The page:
Plant and Soil

, Volume 344, Issue 1, pp 73–85

Soil water content, maize yield and its stability as affected by tillage and crop residue management in rainfed semi-arid highlands

Authors

  • Nele Verhulst
    • International Maize and Wheat Improvement Center (CIMMYT)
    • Department of Earth and Environmental SciencesKatholieke Universiteit Leuven
  • Victoria Nelissen
    • Department of Earth and Environmental SciencesKatholieke Universiteit Leuven
  • Niels Jespers
    • Department of Earth and Environmental SciencesKatholieke Universiteit Leuven
  • Heleen Haven
    • Department of Earth and Environmental SciencesKatholieke Universiteit Leuven
  • Ken D. Sayre
    • International Maize and Wheat Improvement Center (CIMMYT)
  • Dirk Raes
    • Department of Earth and Environmental SciencesKatholieke Universiteit Leuven
  • Jozef Deckers
    • Department of Earth and Environmental SciencesKatholieke Universiteit Leuven
    • International Maize and Wheat Improvement Center (CIMMYT)
Regular Article

DOI: 10.1007/s11104-011-0728-8

Cite this article as:
Verhulst, N., Nelissen, V., Jespers, N. et al. Plant Soil (2011) 344: 73. doi:10.1007/s11104-011-0728-8

Abstract

Rainfed crop management systems need to be optimized to provide more resilient options to cope with projected climatic scenarios forecasting a decrease in mean precipitation and more frequent extreme drought periods in Mexico. Soil water content (0–60 cm) was measured during three crop cycles in maize plots with different agronomic management practices in a long-term rainfed experiment (established in 1991) in the highlands of Mexico. Maize yields of 1997–2009 were reported. Crop management practices varied in (1) tillage (conventional [CT] vs. zero tillage [ZT]) and (2) residue management (full or partial retention and removal). ZT with residue retention had higher soil water content than management practices involving CT and ZT with residue removal which provided a buffer for drought periods during the growing seasons. In 2009, a cycle with a prolonged drought during vegetative growth, this resulted in yield differences of up to 4.7 Mg ha−1 between ZT with (partial) residue retention and the other practices. Averaged over 1997–2009, these practices had a yield advantage of approximately 1.5 Mg ha−1 over practices involving CT and ZT with residue removal. ZT with (partial) residue retention used rainfall more efficiently and resulted in a more resilient agronomic system than practices involving either CT or ZT with residue removal.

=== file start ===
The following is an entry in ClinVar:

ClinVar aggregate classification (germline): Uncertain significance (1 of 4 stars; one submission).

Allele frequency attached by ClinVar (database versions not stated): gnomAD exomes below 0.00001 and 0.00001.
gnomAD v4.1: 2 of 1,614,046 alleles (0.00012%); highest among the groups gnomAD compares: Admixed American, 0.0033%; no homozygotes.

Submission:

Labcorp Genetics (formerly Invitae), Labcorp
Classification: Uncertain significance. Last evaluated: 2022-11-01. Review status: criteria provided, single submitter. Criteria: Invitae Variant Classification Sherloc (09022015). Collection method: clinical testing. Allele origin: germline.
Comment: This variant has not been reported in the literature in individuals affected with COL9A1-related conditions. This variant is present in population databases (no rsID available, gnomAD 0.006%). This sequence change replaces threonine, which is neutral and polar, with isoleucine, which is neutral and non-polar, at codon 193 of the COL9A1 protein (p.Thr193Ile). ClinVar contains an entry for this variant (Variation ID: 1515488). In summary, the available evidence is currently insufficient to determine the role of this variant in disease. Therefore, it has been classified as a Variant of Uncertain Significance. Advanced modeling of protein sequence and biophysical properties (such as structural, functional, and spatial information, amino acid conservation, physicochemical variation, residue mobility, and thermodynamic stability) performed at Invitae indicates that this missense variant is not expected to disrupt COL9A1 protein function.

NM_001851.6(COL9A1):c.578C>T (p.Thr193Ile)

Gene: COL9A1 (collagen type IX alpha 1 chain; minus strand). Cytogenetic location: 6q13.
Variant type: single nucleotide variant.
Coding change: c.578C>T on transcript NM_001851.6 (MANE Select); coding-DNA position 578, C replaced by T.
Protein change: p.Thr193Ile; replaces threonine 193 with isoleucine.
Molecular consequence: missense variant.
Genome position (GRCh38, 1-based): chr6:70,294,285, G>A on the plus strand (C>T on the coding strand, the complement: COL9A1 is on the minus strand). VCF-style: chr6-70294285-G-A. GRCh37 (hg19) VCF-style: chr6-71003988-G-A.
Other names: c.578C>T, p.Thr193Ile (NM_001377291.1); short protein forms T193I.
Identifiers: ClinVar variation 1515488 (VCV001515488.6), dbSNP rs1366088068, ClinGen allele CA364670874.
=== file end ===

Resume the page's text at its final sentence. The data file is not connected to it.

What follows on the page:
Keywords

Conservation agriculture Crop residues No-tillage Yield stability

Copyright information

© Springer Science+Business Media B.V. 2011